- Sandro Zolezzi of the Costa Rican Investment Promotion Agency outlines why effective monitoring and evaluation procedures are integral to boosting inward investment.
Ensuring the efficiency and the effectiveness of public policies is a constant concern of governments, and investment promotion is not an exception. Investment promotion agencies (IPAs) are expected to provide reliable evidence of their results and performance in attracting FDI and generating the related benefits to the host economy (e.g. new jobs creation, GDP and export growth). Although OECD IPAs adopt different approaches to monitoring and evaluation, there are some overall trends and common practices. Close to two-thirds of IPAs have a dedicated evaluation unit that reports to the IPA’s head, board or management, and most use customer relationship management (CRM) systems to track and monitor their activities.
According to the OECD’s findings, several small agencies – notably Costa Rica – invest heavily in monitoring and evaluation (M&E), partly due to the direct support of the top management that sees it as a critical strategic decision-making tool. In fact, Costa Rica´s IPA (CINDE) ranked in the second place of the IPA Evaluation Index developed by Volpe Martincus and Sztajerowska of the Inter-American Development Bank (IADB). The IPA Evaluation Index captures the extent of IPA’s overall engagement in M&E activities and allows for comparisons across countries. This index looks at the institutional arrangement for M&E activities (i.e. presence or not of a dedicated unit), the array and sophistication of M&E techniques and tools used as well as the coverage of the agency’s CRM, among others, to capture the differences in M&E approaches.
The cliché “what gets measured gets done” does apply in practice. M&E typically has two main functions: First, to allow the stakeholders to check that enough is being achieved towards the overarching goals set for the IPA and to allocate resources accordingly and, second, to allow IPA management to more effectively manage the organization and its resources. For example, making the results transparent for the local economy, demonstrating the ROI (return on investment) of public funds allocated to CINDE, improving performance and institutional excellence, implementing actions to correct deviation of intermediate indicators (e.g. conversion rate from leads to projects), and promoting M&E practices in public institutions and other NGO’s to start measuring their impact.
Perhaps the most important point is that in the end, M&E helps improve the probability that a foreign company will open its first operations in Costa Rica. M&E is used to assess the services provided by the investment agency to investors, to know the investors’ feedback about each step or point of contact in the promotion process, and to improve the quality and relevance of reliable information delivered to mitigate information asymmetry or information barriers facing foreign investors when they consider doing business in the country. Basically, foreign investors do not know how to do business in the host economy. Information in these regards can be highly incomplete and gathering it can be very costly, particularly in less popular or far away destinations.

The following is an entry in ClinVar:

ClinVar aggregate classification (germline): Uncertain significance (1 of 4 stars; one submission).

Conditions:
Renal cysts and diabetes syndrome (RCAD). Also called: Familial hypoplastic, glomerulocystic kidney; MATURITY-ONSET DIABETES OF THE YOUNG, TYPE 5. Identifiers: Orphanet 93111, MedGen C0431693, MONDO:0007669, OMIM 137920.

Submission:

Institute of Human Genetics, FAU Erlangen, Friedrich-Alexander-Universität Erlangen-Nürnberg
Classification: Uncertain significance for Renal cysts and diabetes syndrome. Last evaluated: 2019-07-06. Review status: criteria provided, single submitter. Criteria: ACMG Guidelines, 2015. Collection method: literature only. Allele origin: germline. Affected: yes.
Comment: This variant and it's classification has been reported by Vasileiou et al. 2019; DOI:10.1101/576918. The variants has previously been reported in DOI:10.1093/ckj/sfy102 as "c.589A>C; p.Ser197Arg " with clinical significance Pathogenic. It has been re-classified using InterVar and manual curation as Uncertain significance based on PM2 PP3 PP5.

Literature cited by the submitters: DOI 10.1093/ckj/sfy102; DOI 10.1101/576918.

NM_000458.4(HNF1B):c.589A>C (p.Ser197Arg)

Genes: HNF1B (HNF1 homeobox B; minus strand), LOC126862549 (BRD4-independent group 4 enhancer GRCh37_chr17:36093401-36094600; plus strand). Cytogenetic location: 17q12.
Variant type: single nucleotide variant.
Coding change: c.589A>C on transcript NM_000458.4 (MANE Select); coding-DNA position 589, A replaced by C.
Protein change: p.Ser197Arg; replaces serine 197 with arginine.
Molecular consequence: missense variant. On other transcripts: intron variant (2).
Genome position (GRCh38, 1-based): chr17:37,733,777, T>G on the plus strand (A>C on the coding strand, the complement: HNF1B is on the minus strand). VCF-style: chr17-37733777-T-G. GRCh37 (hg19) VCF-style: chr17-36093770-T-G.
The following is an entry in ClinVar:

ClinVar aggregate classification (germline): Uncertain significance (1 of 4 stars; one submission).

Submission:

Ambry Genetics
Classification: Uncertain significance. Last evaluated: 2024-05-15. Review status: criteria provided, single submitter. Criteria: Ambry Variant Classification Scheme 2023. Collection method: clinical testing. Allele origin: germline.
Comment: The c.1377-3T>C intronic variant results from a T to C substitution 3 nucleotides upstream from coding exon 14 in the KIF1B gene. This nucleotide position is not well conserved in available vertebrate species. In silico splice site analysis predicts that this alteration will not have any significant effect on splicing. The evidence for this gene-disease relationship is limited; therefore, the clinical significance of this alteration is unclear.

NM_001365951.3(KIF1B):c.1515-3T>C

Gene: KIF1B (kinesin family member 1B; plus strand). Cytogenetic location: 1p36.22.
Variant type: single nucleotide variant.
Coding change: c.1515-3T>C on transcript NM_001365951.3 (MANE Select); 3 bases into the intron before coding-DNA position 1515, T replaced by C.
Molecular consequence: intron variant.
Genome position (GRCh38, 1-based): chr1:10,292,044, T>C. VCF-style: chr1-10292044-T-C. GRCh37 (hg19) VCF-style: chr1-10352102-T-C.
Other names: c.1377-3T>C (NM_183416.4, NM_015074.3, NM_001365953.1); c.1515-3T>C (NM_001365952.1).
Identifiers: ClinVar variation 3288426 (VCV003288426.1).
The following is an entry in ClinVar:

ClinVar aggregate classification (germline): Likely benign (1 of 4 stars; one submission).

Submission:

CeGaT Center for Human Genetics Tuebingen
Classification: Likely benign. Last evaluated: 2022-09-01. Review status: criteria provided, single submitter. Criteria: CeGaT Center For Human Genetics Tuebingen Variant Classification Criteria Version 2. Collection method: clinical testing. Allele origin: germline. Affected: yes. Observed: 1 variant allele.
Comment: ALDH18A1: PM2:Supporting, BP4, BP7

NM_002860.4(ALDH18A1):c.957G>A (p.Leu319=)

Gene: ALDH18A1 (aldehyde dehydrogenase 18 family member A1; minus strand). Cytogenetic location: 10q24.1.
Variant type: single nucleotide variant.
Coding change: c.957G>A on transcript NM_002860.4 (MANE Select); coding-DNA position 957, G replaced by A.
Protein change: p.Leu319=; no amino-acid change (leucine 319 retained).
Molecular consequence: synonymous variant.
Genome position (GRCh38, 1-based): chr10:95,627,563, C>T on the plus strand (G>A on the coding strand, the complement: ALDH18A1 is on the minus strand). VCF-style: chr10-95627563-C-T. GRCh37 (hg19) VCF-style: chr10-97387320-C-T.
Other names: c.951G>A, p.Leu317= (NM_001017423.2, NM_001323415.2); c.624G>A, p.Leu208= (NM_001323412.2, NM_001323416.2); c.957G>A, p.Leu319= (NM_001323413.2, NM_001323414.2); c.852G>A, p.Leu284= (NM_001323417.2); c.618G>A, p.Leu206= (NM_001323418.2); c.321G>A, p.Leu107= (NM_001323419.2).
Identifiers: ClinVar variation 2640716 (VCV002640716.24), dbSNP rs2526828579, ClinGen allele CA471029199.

In promoting foreign direct investment into Costa Rica, CINDE carries out multiple activities that primarily aim at supporting foreign investors in gathering specific information on local business conditions, and the installation process, plus additional services. This can include, for example, participation and establishment of contacts with investors in sectoral fairs and exhibitions; reply to specific inquiries including analysis of raw data and production of market studies, tailored Gantt charts along with a detailed explanation of sector-specific installation process, and simulations of expected profits and losses for concrete business in Costa Rica. A recent academic article carried out by IADB and the University of Colorado Boulder shows that the type of services that CINDE provides to foreign investors helps them overcome information barriers. The estimation results consistently indicate that assistance from CINDE has had a significant positive impact on the probability that multinational firms establish a first affiliate in Costa Rica.
These effects seem to be larger for countries and sectors facing higher information barriers such as countries not sharing a common language with Costa Rica and sectors producing differentiated goods and services.
The results are clear: the many M&E activities carried out by CINDE are paying off.
About the author
Sandro Zolezzi is Head of Applied Research Monitoring and Evaluation at the Costa Rican Investment Promotion Agency (CINDE).